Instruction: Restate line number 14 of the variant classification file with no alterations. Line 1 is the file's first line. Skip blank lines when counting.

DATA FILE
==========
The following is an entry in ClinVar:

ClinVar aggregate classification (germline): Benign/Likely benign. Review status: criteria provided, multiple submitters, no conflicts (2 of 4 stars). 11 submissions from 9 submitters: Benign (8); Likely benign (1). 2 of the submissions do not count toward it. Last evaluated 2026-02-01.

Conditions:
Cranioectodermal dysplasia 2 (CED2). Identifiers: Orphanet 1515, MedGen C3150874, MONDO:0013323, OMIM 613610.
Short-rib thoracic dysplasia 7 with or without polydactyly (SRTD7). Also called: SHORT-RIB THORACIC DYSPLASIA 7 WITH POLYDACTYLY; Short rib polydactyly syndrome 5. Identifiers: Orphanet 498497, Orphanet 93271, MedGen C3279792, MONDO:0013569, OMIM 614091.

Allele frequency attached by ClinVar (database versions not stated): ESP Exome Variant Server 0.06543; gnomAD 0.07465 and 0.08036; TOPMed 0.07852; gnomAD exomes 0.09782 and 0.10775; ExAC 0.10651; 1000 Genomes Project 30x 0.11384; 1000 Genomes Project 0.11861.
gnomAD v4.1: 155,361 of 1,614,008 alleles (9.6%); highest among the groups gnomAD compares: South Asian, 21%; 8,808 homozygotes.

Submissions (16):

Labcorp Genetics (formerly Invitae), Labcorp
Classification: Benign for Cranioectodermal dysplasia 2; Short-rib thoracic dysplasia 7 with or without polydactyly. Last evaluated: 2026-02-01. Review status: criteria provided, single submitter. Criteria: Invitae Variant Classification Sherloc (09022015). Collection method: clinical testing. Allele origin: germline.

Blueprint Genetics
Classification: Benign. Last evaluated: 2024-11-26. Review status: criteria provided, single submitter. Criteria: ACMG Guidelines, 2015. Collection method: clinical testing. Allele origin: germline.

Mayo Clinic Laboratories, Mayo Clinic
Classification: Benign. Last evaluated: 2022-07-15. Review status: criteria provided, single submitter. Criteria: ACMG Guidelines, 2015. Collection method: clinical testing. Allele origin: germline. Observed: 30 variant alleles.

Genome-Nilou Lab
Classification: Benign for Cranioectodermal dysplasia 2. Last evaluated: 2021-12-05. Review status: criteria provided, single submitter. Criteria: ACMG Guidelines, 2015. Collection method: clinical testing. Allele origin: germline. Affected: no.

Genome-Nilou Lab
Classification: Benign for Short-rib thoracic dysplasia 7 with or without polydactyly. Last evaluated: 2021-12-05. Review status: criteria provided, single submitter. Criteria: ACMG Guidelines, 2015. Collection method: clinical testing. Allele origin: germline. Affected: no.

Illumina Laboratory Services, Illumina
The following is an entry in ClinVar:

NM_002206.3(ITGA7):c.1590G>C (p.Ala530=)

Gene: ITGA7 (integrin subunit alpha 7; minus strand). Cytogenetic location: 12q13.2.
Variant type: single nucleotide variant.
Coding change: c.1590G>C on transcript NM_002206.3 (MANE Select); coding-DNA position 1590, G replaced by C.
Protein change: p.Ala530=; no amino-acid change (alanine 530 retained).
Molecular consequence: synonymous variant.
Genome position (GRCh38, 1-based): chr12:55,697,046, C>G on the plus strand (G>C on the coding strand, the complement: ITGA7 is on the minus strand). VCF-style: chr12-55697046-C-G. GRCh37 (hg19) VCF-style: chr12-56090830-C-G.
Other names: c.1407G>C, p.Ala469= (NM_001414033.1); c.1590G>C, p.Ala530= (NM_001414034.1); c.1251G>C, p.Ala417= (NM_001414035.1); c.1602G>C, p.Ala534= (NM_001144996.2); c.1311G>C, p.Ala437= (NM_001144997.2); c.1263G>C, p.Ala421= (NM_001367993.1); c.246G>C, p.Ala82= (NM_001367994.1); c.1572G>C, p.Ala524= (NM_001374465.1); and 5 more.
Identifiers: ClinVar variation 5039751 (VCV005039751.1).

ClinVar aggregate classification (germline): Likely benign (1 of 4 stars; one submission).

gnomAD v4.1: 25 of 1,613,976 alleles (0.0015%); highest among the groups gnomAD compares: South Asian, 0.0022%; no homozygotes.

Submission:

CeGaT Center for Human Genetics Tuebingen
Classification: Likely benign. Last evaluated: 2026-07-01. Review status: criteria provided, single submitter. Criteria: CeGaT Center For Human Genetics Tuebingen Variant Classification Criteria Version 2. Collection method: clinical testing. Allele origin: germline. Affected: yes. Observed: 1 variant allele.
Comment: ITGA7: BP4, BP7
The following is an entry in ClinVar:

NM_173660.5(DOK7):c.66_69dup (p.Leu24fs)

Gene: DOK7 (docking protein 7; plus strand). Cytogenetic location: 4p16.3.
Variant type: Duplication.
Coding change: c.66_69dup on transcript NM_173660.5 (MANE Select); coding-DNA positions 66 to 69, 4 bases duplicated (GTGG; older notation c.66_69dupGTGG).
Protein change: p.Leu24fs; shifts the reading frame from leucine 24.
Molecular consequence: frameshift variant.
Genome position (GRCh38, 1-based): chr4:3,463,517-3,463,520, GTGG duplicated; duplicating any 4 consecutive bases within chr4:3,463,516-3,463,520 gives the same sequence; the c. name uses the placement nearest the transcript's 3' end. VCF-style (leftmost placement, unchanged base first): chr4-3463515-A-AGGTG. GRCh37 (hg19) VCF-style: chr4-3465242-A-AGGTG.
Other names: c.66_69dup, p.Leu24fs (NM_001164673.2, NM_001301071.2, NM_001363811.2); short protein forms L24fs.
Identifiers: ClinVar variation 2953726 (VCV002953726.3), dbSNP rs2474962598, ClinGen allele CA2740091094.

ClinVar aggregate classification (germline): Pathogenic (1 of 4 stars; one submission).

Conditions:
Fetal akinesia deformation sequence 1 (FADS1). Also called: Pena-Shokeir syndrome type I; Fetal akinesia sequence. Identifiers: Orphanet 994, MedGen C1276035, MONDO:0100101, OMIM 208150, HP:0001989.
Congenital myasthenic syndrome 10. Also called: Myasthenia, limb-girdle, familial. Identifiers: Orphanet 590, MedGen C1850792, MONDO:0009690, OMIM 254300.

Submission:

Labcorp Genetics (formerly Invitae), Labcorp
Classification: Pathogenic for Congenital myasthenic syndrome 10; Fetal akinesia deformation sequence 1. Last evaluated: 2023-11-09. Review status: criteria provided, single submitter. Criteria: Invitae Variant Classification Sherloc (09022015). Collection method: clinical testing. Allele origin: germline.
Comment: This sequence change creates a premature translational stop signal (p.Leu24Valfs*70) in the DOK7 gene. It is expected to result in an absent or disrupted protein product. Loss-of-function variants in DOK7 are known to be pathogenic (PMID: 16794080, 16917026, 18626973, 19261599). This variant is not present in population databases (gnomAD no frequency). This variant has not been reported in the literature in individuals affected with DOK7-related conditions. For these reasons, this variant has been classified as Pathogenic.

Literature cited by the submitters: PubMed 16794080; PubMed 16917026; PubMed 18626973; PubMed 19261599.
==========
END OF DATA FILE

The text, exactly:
Classification: Benign. Last evaluated: 2022-07-15. Review status: criteria provided, single submitter. Criteria: ACMG Guidelines, 2015. Collection method: clinical testing. Allele origin: germline. Observed: 30 variant alleles.